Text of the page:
The first pathway of Emotionally Healthy Spirituality (as laid out by Pete Scazzero) is Know Yourself that You May Know God. We started the conversation on Sunday by Current Sermon Series again to the story of David and Goliath in 1 Samuel 17. Here are some things to help you keep up the good work!
Consider the dangerous messages about feelings and emotions our culture has given us– especially for men and young boys. Is there a more God-honouring way?
Use this exercise to help you think through whether an idea is the truth about who you are, or a lie that is trying to bind you into a life and identity that doesn’t belong to you.
And here’s a meaningful prayer exercise you can use to help you think through your inner thoughts and daily activities in order to know yourself and God better.
We’re doing a churchwide series using material from Peter & Geri Scazzero called Emotionally Healthy Spirituality. During this first week, we thought about the cost of emotional and spiritual immaturity by looking at Saul’s struggle in 1 Samuel 15. We closed our worship time asking the Holy Spirit to bring to our attention our areas of immaturity.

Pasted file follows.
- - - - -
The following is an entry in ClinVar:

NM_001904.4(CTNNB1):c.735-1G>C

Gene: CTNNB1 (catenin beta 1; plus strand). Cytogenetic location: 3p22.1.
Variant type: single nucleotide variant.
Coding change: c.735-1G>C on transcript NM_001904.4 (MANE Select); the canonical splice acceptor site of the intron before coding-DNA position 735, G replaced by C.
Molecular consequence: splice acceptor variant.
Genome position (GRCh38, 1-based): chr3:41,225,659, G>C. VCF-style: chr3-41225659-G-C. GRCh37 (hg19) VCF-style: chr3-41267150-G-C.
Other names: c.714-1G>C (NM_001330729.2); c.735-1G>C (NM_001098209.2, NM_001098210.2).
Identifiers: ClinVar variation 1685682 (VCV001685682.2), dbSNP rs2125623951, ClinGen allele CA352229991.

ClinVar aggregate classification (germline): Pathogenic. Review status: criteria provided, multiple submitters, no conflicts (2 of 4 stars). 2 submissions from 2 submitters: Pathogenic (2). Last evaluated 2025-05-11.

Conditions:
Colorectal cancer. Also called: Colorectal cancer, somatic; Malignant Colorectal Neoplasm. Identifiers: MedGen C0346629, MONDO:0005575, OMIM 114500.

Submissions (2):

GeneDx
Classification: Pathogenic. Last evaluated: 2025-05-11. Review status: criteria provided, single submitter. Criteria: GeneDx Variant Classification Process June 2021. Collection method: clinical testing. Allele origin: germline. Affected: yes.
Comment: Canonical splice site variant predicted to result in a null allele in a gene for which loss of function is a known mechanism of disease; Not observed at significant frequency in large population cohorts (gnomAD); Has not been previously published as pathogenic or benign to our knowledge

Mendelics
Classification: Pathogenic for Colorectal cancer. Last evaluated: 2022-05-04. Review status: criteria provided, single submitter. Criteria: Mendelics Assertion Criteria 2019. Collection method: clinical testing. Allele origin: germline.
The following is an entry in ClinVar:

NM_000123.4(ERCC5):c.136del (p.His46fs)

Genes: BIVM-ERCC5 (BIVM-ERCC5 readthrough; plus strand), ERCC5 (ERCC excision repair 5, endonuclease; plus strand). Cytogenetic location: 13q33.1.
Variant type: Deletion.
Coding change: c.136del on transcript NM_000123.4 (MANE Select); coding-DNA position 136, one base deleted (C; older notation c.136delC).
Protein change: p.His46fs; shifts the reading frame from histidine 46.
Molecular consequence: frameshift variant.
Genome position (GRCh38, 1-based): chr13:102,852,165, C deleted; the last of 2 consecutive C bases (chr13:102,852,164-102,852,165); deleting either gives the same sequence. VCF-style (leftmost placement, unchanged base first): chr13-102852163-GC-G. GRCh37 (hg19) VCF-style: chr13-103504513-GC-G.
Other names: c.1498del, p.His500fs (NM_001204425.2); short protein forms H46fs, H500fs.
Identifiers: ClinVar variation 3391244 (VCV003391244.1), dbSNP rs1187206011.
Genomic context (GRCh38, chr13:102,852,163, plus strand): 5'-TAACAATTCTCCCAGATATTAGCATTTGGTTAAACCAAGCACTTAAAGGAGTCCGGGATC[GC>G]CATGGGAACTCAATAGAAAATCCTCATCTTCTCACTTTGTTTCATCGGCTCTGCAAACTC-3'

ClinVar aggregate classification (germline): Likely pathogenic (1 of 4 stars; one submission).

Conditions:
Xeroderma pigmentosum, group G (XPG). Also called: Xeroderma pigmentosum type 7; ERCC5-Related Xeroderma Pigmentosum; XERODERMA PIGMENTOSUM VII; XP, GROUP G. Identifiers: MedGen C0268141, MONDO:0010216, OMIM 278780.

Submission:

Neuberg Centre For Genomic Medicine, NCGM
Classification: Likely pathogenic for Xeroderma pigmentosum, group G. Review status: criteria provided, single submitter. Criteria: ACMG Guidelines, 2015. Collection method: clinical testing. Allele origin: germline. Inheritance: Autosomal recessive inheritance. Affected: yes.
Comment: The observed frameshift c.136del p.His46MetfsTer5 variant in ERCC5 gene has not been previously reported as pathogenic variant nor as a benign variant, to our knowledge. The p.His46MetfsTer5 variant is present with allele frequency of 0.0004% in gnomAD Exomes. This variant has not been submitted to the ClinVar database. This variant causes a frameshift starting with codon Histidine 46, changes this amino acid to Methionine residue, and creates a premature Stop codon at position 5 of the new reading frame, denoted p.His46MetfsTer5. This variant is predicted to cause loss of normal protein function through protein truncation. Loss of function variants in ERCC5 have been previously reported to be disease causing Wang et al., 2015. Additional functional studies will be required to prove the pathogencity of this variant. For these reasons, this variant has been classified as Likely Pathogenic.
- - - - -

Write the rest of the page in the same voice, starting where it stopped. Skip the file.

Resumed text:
One of the ‘symptoms’ of emotionally unhealthy spirituality (as outlined by Pete in his book) is “Ignoring the emotions of anger, sadness, and fear.” Our links today provide some ideas on what to do instead of ignoring them.
Learn from David’s approach to fear and anger in “Two Quick Remedies for Anger, Hurt, and Fear.”
The Institute for Faith, Work & Economics helps us think through common fears that workers experience.
Finally, for those of us who carry sadness and regret about the past, there’s “How to Live with Regret” by Bill Lokey.
On Sunday, one of our missionaries, Caleb Brownhill, shared a message from Romans 12 and Genesis 3 about being transformed from the patterns of this world to the ways of God. You can listen to that message on our current sermons media player.
We’ve provided some further reading on three of the main ideas Caleb helped us understand as we seek to grow in Christian maturity.
First, the shift from the selfish life to the God-centred life requires a hard look within. Read more in “The Antidote for Selfishness is You.”
Second, recognize when you’re shifting the blame. We’ve linked to this article before, but it’s that good: “Blame-Shifting Away our Sin.”
Third, journey towards maturity. What does maturity look like? When it comes to how we see and treat ourselves, St. Bernard has some thoughts: “When Love Grows Up”. And just in case you think that spiritual maturity is all about seriousness, be encouraged by “God and Laughter.”